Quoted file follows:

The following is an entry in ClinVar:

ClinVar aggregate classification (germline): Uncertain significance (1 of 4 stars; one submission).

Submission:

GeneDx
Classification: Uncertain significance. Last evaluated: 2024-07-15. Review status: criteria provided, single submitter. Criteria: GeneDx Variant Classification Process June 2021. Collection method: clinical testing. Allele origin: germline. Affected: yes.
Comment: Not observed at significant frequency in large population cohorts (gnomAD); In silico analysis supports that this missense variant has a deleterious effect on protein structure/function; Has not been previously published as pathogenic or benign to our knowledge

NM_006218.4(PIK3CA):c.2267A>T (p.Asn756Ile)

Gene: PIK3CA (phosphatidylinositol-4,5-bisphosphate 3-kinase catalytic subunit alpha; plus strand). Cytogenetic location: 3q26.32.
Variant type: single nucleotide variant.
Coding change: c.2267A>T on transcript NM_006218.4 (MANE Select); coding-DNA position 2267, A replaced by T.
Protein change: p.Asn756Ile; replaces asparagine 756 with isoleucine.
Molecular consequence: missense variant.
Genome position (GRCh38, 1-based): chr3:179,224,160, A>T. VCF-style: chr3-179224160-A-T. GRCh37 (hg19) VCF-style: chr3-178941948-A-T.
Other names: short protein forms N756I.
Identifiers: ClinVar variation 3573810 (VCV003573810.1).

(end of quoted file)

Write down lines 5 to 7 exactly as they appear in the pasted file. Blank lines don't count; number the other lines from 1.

Classification: Uncertain significance. Last evaluated: 2024-07-15. Review status: criteria provided, single submitter. Criteria: GeneDx Variant Classification Process June 2021. Collection method: clinical testing. Allele origin: germline. Affected: yes.
Comment: Not observed at significant frequency in large population cohorts (gnomAD); In silico analysis supports that this missense variant has a deleterious effect on protein structure/function; Has not been previously published as pathogenic or benign to our knowledge

NM_006218.4(PIK3CA):c.2267A>T (p.Asn756Ile)